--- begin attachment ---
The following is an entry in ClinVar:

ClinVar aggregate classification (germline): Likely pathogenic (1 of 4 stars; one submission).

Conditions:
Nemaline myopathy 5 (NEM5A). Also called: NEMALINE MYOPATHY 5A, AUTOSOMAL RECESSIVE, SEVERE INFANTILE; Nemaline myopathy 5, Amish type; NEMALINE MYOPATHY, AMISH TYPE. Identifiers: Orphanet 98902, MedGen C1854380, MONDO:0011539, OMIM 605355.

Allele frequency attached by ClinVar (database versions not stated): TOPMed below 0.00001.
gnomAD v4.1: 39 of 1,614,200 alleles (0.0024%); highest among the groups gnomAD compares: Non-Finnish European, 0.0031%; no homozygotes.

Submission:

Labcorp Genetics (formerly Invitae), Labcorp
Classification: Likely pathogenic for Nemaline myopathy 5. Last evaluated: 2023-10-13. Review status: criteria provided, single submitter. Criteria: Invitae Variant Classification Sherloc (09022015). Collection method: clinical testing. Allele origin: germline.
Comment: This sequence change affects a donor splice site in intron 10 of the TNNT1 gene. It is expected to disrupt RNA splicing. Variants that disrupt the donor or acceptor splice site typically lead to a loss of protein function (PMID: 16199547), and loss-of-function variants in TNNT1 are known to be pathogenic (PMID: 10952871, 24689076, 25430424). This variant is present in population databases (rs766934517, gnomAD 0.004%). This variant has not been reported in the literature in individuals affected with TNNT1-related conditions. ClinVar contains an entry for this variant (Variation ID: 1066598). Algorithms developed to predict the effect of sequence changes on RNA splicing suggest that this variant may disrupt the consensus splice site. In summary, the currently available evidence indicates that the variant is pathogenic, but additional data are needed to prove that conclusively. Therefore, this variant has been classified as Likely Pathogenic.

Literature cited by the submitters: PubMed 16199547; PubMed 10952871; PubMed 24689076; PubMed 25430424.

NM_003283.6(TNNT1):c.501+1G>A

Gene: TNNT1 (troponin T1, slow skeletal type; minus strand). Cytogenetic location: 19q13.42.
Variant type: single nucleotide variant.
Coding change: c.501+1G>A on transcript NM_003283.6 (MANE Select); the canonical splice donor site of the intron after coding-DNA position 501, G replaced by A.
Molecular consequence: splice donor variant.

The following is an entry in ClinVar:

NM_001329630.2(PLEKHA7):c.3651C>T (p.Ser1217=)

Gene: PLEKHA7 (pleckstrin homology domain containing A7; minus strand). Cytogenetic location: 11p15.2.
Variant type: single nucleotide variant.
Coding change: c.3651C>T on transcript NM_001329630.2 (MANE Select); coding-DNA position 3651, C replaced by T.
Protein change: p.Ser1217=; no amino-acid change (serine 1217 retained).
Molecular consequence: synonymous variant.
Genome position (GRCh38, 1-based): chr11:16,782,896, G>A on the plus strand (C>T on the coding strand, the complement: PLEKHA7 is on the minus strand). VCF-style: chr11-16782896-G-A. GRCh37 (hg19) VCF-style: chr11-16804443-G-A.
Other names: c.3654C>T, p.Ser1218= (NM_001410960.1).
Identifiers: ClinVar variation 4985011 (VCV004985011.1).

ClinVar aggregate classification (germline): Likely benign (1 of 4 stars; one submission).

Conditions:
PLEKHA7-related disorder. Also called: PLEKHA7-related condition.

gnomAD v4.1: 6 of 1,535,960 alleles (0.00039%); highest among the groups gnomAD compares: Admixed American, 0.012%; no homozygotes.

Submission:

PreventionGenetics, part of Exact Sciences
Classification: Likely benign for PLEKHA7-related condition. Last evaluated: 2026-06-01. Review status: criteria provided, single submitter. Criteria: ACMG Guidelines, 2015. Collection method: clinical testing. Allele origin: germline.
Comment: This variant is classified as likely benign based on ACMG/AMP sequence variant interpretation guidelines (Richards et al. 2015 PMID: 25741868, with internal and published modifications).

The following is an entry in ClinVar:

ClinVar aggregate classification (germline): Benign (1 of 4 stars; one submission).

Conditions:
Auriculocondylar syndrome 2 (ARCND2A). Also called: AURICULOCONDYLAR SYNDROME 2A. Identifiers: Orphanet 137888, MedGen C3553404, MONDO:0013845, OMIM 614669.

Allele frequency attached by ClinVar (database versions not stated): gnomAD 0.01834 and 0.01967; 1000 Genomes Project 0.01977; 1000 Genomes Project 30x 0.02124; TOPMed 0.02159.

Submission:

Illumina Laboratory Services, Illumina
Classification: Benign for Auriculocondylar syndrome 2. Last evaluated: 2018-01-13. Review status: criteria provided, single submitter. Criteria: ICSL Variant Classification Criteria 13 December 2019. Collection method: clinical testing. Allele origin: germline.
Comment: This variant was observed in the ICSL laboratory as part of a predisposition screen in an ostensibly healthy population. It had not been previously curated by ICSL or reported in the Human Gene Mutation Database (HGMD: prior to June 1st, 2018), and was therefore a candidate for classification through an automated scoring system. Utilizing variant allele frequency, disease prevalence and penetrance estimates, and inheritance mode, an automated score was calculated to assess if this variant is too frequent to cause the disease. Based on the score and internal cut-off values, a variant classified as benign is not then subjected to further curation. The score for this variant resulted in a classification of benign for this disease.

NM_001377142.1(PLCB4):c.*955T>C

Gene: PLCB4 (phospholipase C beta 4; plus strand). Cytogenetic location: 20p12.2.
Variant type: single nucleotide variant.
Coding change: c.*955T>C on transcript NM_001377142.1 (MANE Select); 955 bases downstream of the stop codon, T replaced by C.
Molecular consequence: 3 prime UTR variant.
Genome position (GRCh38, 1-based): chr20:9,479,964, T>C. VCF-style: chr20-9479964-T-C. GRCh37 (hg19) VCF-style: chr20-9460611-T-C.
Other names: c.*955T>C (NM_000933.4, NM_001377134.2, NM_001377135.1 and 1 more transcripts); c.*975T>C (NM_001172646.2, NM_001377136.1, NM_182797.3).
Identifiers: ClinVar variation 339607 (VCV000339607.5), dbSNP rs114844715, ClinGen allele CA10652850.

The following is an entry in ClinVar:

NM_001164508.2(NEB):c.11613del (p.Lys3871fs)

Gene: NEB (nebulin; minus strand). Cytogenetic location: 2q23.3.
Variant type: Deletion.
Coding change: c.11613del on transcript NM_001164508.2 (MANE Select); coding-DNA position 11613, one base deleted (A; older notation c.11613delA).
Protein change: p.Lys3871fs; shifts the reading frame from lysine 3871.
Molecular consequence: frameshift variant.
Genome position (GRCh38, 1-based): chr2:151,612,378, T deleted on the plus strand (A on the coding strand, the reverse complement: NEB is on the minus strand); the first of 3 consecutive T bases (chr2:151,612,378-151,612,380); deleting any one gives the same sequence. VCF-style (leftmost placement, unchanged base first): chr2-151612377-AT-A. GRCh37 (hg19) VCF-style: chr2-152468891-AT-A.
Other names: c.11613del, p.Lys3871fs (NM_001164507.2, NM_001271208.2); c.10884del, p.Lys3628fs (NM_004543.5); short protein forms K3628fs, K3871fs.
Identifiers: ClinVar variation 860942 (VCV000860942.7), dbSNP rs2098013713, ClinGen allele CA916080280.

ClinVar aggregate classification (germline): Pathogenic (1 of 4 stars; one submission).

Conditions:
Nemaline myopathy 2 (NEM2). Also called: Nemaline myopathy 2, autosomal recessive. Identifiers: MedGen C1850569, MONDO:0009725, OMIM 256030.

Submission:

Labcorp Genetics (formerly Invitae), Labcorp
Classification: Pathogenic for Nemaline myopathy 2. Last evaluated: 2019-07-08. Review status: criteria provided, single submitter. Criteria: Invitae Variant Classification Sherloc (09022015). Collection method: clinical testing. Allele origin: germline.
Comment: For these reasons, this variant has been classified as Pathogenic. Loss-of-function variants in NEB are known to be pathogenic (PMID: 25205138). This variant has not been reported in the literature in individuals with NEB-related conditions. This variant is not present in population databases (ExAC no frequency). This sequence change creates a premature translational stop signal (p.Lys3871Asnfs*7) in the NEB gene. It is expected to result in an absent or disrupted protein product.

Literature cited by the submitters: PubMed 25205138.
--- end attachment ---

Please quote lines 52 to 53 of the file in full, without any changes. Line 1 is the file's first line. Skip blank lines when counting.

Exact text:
The following is an entry in ClinVar:

NM_001164508.2(NEB):c.11613del (p.Lys3871fs)